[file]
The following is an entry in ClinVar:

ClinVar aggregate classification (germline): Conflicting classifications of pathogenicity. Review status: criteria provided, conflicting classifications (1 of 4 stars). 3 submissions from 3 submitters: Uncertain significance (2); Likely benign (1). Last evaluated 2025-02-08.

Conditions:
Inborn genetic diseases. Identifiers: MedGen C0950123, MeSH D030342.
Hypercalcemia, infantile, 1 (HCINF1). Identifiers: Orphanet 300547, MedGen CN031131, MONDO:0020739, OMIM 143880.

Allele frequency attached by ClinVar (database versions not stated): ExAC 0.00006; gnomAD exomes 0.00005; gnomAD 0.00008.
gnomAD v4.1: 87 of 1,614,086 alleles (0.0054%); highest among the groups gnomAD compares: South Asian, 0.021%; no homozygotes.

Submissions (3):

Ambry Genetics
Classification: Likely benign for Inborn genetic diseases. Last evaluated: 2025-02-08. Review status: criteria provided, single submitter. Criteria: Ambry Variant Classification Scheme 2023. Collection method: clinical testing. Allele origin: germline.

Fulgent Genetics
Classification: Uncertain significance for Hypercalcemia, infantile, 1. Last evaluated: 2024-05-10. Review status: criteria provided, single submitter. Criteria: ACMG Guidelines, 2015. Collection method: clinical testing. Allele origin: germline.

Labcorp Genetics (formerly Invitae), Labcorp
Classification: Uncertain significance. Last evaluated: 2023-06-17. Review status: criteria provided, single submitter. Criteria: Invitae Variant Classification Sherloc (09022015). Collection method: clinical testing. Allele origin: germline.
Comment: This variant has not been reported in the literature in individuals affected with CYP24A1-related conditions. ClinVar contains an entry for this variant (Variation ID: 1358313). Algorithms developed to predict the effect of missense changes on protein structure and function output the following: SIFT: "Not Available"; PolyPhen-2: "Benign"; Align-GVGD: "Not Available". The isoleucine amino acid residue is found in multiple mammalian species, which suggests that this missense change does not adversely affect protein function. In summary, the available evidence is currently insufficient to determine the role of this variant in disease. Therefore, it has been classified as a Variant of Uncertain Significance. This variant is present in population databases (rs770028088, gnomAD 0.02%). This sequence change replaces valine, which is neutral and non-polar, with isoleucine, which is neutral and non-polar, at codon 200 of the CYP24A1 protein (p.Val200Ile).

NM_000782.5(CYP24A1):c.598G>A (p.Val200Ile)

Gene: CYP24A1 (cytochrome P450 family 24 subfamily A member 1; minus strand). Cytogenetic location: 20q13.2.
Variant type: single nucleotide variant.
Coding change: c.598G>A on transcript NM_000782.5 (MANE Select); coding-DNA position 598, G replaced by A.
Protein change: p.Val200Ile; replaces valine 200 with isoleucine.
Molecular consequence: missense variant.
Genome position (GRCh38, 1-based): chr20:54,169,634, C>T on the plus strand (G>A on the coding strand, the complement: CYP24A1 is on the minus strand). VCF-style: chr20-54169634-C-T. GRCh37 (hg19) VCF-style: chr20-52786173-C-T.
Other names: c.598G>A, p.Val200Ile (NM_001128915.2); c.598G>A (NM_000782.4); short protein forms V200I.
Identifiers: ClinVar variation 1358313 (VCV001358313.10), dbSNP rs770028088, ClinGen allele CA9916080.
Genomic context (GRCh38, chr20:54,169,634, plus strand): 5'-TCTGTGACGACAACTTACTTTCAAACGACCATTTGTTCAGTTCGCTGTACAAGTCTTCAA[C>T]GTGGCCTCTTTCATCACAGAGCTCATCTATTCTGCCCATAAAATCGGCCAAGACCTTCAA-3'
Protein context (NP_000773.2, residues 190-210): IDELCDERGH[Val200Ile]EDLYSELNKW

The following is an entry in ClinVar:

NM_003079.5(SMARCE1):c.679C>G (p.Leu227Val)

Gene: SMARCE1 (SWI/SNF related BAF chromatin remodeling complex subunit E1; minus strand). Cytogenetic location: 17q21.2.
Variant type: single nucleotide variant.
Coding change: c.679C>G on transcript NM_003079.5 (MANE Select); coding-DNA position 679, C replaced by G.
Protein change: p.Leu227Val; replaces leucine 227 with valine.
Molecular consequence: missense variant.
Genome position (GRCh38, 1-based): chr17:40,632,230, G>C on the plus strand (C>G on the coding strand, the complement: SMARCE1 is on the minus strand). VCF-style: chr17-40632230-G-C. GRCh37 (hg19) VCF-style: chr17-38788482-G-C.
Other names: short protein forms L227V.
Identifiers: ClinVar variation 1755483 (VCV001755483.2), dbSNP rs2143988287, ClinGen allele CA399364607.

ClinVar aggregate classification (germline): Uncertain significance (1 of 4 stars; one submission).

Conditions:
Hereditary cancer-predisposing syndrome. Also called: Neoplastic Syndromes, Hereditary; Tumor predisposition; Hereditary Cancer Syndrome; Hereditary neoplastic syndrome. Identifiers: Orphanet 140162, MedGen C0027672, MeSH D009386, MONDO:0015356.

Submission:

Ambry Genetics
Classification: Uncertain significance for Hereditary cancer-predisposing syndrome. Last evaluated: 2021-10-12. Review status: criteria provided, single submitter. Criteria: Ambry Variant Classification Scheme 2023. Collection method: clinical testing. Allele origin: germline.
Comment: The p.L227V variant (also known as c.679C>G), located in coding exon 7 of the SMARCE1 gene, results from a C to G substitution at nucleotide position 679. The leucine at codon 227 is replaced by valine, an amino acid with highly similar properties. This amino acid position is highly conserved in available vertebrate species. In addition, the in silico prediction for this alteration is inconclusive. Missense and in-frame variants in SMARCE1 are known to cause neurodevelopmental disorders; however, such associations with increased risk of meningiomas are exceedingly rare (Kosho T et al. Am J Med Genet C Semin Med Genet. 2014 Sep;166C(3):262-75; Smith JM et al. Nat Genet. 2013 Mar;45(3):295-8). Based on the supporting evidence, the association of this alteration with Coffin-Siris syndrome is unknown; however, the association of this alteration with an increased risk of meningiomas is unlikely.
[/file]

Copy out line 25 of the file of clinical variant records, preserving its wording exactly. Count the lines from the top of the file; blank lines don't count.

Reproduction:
Genomic context (GRCh38, chr20:54,169,634, plus strand): 5'-TCTGTGACGACAACTTACTTTCAAACGACCATTTGTTCAGTTCGCTGTACAAGTCTTCAA[C>T]GTGGCCTCTTTCATCACAGAGCTCATCTATTCTGCCCATAAAATCGGCCAAGACCTTCAA-3'